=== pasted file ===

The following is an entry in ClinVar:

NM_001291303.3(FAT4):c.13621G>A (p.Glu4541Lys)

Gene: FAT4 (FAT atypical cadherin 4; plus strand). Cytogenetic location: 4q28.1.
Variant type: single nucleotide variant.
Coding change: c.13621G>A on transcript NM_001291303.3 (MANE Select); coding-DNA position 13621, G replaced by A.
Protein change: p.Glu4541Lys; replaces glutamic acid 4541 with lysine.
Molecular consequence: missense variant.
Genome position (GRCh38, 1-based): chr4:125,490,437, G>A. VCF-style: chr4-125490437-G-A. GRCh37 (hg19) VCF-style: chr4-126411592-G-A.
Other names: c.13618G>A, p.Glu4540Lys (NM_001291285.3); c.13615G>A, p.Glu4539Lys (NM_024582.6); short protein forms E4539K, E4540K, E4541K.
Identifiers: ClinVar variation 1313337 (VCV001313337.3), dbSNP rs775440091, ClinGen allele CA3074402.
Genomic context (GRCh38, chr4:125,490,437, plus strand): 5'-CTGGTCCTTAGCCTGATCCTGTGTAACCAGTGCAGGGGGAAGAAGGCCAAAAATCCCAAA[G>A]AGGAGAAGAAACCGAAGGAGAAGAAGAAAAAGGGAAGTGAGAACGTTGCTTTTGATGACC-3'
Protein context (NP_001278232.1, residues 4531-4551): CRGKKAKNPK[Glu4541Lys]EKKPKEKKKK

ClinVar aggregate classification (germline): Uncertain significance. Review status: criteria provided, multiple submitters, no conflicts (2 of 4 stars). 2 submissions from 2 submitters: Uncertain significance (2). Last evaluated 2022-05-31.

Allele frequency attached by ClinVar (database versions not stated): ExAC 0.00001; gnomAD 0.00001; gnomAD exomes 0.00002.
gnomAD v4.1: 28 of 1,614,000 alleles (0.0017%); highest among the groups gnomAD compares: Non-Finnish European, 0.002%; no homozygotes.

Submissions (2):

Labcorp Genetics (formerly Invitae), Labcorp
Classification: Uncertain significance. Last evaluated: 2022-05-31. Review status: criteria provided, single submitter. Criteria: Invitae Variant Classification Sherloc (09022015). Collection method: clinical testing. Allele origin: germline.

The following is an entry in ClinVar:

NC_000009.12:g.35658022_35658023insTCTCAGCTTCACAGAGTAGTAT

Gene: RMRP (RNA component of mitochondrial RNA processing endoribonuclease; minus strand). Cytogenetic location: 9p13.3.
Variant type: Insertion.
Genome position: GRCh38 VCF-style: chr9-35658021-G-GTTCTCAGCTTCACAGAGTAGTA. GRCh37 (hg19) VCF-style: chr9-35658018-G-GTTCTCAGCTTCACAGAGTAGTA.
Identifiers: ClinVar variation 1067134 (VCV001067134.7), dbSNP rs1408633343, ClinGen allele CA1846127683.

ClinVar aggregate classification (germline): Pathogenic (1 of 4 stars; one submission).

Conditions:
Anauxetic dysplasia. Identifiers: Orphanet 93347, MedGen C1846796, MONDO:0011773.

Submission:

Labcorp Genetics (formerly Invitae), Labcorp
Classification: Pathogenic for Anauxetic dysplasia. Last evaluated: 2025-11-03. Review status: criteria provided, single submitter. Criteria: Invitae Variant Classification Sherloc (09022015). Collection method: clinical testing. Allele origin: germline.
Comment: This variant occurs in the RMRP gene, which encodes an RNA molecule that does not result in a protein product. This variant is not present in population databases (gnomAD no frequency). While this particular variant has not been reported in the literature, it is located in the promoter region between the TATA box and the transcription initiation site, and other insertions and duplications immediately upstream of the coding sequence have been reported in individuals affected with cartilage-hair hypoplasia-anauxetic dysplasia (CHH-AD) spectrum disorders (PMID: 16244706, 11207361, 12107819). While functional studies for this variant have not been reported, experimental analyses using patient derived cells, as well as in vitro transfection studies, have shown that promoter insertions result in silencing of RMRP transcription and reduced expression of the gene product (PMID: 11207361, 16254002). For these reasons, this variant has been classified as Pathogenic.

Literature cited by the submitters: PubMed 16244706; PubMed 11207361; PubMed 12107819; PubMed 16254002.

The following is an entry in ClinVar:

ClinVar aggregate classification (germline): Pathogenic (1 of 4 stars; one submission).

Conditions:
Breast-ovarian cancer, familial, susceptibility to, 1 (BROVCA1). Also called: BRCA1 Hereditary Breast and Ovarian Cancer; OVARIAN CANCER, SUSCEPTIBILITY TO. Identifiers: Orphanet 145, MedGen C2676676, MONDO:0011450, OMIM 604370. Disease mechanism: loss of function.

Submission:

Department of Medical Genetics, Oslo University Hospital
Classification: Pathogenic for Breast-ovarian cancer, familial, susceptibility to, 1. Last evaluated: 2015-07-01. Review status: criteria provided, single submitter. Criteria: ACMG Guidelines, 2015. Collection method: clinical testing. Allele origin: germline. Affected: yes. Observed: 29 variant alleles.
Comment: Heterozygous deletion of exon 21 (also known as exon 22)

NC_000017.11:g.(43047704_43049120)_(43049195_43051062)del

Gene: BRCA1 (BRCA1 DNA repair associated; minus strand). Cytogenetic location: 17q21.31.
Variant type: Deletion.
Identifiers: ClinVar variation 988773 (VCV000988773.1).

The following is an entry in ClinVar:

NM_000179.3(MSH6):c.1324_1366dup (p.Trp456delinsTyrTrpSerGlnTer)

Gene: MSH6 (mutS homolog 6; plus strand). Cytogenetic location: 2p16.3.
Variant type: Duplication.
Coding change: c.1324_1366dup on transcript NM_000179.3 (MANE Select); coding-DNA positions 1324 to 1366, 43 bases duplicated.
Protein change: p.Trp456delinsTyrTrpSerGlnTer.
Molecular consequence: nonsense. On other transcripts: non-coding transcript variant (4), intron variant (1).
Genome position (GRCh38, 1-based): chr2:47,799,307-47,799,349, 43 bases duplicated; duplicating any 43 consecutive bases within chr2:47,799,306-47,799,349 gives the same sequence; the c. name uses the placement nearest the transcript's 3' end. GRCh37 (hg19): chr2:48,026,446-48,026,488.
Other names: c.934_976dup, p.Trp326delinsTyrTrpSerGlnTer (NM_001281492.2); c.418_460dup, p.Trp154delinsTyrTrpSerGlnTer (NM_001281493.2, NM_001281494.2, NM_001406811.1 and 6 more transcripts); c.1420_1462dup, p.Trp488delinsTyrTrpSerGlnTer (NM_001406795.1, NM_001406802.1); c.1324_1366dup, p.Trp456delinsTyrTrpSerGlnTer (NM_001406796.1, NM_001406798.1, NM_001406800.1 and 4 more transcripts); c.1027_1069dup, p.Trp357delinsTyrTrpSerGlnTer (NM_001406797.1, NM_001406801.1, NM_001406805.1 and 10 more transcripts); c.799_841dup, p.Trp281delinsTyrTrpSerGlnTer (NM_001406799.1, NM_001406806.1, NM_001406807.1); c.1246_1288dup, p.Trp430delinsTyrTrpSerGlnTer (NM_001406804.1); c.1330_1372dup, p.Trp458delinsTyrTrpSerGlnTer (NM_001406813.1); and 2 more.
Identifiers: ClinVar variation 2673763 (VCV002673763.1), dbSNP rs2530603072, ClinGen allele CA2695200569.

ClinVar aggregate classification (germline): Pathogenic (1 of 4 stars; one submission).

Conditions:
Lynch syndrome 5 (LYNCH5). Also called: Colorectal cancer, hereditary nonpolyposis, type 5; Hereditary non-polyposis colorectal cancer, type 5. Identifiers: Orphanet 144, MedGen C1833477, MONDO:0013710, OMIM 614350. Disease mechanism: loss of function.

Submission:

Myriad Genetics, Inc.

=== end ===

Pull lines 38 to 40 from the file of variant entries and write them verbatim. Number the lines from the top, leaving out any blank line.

Department of Medical Genetics, Oslo University Hospital
Classification: Pathogenic for Breast-ovarian cancer, familial, susceptibility to, 1. Last evaluated: 2015-07-01. Review status: criteria provided, single submitter. Criteria: ACMG Guidelines, 2015. Collection method: clinical testing. Allele origin: germline. Affected: yes. Observed: 29 variant alleles.
Comment: Heterozygous deletion of exon 21 (also known as exon 22)